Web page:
The idea of hell has a strong hold on the human imagination. Virtually every religious tradition has some version of it. In the West, even people who have never been inside a church are familiar with the traditional image of hell as a fiery, underground abode where horned devils with pitchforks torment the damned for eternity. But does it really exist?
Most educated people in the West no longer think so, but there are exceptions. Fundamentalist Christians believe that hell is quite real indeed-the literal lake of fire into which anyone who does not accept Jesus Christ as his or her Lord and Savior is thrown. And I read an article about a sermon given by the former pope, Benedict XVI, in which he declared that hell “really exists and is eternal, even if nobody talks about it much any more.” Speaking to a local church in Rome, he warned that those who don’t repent of their sins are in danger of falling into “eternal damnation—the inferno.” Vatican officials later clarified that while hell is real and eternal, the Pope was not claiming that it is a physical place. Rather, he was expressing the view of the Catholic catechism that hell is a “state of eternal separation from God,” to be understood “symbolically rather than physically.”
What does A Course in Miracles say about hell? There are a number of references, the gist of which can be boiled down to three broad points. First, hell is the afterlife abode the ego tells us is our inevitable destination: that place of eternal separation from God and everlasting punishment that has had such a grip on our imagination. “The ego teaches that hell is in the future” (T-15.I.4:3); “it offers you immortality in hell” (T-15.I.3:5). The ego is constantly whispering in our ear that we are guilty sinners who deserve everlasting punishment, so hell is the only appropriate eternal residence for us. Strikingly, the Course tells us that we have internalized the ego’s message so well that, whatever our conscious beliefs, deep down all of us really do believe hell exists and we’re headed there. “The belief in hell is inescapable to those who identify with the ego” (T-15.I.4:1) and accept its verdict of guilt (see T-15.I.6:5). This is the underlying source of our fear of the future.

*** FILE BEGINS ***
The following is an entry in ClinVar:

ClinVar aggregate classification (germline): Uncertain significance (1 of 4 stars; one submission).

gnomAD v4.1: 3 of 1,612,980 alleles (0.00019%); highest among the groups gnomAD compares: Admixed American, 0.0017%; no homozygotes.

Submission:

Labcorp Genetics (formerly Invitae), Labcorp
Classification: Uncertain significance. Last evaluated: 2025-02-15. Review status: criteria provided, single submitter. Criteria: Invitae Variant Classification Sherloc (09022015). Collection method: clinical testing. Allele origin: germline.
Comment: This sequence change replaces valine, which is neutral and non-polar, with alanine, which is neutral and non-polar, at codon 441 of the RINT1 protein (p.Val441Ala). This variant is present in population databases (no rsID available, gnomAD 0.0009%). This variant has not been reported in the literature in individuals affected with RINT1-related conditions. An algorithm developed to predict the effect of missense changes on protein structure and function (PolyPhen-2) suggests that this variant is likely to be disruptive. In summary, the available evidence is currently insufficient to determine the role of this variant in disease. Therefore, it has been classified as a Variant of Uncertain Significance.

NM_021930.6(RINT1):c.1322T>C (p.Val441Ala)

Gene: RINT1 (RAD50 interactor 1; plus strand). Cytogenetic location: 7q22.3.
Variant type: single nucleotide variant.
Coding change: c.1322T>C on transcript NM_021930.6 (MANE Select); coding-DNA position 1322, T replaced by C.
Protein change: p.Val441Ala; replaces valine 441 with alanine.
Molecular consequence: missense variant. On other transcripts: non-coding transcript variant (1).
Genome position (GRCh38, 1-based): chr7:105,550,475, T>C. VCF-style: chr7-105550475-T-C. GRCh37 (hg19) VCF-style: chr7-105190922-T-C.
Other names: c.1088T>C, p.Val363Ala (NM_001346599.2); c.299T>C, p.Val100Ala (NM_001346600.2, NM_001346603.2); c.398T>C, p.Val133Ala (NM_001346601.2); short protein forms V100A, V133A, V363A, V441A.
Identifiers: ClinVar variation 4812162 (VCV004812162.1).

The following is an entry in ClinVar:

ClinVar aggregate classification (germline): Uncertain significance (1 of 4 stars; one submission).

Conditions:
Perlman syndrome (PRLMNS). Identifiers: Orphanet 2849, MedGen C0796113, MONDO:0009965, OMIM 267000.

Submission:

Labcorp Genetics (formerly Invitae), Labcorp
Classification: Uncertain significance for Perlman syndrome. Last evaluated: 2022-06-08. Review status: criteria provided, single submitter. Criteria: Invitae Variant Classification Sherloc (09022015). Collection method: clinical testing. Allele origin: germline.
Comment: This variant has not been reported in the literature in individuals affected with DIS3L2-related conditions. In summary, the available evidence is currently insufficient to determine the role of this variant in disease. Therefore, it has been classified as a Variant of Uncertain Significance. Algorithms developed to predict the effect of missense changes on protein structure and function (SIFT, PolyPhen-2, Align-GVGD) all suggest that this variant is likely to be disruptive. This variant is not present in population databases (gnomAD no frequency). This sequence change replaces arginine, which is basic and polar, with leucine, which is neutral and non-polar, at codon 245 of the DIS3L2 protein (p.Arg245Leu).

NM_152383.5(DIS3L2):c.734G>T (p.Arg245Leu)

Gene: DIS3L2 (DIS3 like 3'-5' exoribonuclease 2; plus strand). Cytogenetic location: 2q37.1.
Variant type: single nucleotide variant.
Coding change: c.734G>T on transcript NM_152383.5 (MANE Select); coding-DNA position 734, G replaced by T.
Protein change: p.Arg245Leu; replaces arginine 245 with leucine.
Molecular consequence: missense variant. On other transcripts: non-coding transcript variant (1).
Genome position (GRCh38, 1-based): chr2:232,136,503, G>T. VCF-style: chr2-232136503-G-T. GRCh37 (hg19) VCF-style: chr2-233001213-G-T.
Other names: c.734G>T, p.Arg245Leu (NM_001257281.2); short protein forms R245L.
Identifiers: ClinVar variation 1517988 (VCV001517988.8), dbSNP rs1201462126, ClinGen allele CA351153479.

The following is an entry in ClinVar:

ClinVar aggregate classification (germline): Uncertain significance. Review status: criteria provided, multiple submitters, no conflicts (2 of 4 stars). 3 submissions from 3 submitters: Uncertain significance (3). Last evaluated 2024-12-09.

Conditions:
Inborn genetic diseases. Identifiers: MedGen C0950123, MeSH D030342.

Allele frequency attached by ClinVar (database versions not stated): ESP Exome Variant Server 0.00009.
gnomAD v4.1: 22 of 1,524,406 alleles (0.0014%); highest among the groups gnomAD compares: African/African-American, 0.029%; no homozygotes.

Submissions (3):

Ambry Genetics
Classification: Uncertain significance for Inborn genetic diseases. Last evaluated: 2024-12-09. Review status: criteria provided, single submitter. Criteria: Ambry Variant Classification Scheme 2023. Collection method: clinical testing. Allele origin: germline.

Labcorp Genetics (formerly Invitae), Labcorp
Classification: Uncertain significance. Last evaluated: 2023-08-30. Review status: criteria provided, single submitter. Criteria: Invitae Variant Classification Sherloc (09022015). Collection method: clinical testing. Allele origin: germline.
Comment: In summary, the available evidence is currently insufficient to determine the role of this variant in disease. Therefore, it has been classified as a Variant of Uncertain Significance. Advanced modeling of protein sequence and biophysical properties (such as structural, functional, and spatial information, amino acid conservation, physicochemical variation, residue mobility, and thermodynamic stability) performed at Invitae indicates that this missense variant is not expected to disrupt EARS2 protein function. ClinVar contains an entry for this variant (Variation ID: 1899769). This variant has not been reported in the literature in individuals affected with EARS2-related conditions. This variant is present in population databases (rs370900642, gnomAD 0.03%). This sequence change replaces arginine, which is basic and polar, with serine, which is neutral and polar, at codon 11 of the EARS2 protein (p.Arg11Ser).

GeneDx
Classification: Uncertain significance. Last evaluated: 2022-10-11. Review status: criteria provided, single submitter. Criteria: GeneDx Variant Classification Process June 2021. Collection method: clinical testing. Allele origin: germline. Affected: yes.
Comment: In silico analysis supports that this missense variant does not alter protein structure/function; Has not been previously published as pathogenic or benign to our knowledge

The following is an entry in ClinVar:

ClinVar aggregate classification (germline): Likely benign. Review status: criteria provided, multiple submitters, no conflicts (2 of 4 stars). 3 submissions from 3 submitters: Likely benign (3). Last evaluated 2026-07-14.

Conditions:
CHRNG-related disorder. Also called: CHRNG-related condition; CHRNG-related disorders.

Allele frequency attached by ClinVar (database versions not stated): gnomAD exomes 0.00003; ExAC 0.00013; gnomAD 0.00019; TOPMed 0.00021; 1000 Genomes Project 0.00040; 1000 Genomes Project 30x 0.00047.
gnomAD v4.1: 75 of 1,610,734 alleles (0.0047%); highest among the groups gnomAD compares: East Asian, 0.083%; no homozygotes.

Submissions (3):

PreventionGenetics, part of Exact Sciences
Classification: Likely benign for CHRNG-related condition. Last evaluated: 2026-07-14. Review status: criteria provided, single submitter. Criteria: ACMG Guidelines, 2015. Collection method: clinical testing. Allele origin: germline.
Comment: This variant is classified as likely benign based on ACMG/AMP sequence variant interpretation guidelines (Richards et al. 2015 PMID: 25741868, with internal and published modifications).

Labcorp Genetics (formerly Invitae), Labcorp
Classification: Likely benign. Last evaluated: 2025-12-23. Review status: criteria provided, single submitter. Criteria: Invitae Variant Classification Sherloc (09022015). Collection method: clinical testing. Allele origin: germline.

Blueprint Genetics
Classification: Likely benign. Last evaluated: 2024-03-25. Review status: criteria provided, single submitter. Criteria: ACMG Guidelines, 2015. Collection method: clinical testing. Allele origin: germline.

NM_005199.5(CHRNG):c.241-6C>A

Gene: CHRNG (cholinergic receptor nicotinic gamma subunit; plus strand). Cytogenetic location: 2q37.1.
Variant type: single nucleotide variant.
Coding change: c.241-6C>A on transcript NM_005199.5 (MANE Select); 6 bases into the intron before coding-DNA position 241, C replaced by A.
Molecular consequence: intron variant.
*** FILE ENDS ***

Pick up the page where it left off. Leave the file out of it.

Second, hell is this world. “Hell is only what the ego has made of the present” (T-15.I.7:2). This statement may sound surprising at first blush, but it makes a lot of sense if you think about it. After all, hell is a state of separation from God and a place of punishment for sin. Doesn’t that describe this world very well? We do feel very separate from God here, do we not? And does it not seem that we’re constantly being punished for some nameless crime, punishment that takes the form of all the suffering we experience in this world? We may proclaim with Louis Armstrong “What a wonderful world,” but underneath our affirmations, who among us hasn’t looked at life on earth-both the horrors of the world at large and his or her own personal sufferings—and secretly (or not so secretly) concluded that this must be hell? In fact, one of those Vatican officials commenting on the Pope’s sermon said that one reason the afterlife version of hell doesn’t hold the terror it once did is that “the world wars and totalitarianisms of the 20th century created a hell on earth as bad as anything we can imagine in the afterlife.” That may be so, but from the Course’s standpoint, things like the Holocaust and the Soviet Gulag are simply extreme examples of the hell that is everyday life.
Finally, the Course gives us good news that is cause for joyous celebration, given what we’ve seen in the first two points: “There is no hell” (T-15.I.7:1). Neither the afterlife version nor the earthly version of hell is real at all. Hell is purely a figment of our tormented imagination, the projected nightmare of our own guilt for the sins we think we have committed against God and our brothers. Hell cannot truly exist in any form, because we have never been separate from God, have not sinned, and therefore do not deserve punishment of any kind.
Therefore, the Course both agrees and disagrees with the fundamentalists and the Pope. It agrees with them that hell is separation from God. However, it disagrees with them on a major point: In its view, hell is not real or eternal. Thank God! We will feel like we’re in hell here as long as we keep listening to the ego and accepting its verdict of guilt. But we can make a different choice right here and right now: We can listen to the Voice for God instead, Who overturns the ego’s verdict and affirms our perfect innocence. When we accept the Holy Spirit’s verdict, this world will be transformed from hell to a reflection of Heaven. And when this transformation is complete, we will not merely go to Heaven, but will realize that we never actually left Heaven. Only Heaven is real and eternal. To leave the nightmare of hell forever, all we need do is wake up.